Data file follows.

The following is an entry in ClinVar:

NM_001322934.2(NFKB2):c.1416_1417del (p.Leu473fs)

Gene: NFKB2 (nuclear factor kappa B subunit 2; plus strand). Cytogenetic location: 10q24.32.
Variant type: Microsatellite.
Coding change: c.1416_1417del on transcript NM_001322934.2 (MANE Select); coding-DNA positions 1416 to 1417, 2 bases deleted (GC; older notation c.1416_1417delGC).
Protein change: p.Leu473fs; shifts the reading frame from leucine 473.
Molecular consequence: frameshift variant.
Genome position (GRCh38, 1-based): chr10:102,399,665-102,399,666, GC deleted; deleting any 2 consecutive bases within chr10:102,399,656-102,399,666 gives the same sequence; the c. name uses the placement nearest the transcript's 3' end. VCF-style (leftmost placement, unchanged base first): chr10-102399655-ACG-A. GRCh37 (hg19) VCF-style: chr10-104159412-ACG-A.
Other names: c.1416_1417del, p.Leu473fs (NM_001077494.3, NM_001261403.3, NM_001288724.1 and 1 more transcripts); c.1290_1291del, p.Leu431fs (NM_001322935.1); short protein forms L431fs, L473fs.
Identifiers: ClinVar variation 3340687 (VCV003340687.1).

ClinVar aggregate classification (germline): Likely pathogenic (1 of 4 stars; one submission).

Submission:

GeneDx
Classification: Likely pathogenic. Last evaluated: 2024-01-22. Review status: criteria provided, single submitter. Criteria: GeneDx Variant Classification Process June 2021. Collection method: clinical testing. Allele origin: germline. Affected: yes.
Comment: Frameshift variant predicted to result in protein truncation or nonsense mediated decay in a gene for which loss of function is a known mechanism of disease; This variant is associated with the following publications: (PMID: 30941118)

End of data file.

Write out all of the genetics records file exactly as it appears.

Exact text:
The following is an entry in ClinVar:

NM_001322934.2(NFKB2):c.1416_1417del (p.Leu473fs)

Gene: NFKB2 (nuclear factor kappa B subunit 2; plus strand). Cytogenetic location: 10q24.32.
Variant type: Microsatellite.
Coding change: c.1416_1417del on transcript NM_001322934.2 (MANE Select); coding-DNA positions 1416 to 1417, 2 bases deleted (GC; older notation c.1416_1417delGC).
Protein change: p.Leu473fs; shifts the reading frame from leucine 473.
Molecular consequence: frameshift variant.
Genome position (GRCh38, 1-based): chr10:102,399,665-102,399,666, GC deleted; deleting any 2 consecutive bases within chr10:102,399,656-102,399,666 gives the same sequence; the c. name uses the placement nearest the transcript's 3' end. VCF-style (leftmost placement, unchanged base first): chr10-102399655-ACG-A. GRCh37 (hg19) VCF-style: chr10-104159412-ACG-A.
Other names: c.1416_1417del, p.Leu473fs (NM_001077494.3, NM_001261403.3, NM_001288724.1 and 1 more transcripts); c.1290_1291del, p.Leu431fs (NM_001322935.1); short protein forms L431fs, L473fs.
Identifiers: ClinVar variation 3340687 (VCV003340687.1).

ClinVar aggregate classification (germline): Likely pathogenic (1 of 4 stars; one submission).

Submission:

GeneDx
Classification: Likely pathogenic. Last evaluated: 2024-01-22. Review status: criteria provided, single submitter. Criteria: GeneDx Variant Classification Process June 2021. Collection method: clinical testing. Allele origin: germline. Affected: yes.
Comment: Frameshift variant predicted to result in protein truncation or nonsense mediated decay in a gene for which loss of function is a known mechanism of disease; This variant is associated with the following publications: (PMID: 30941118)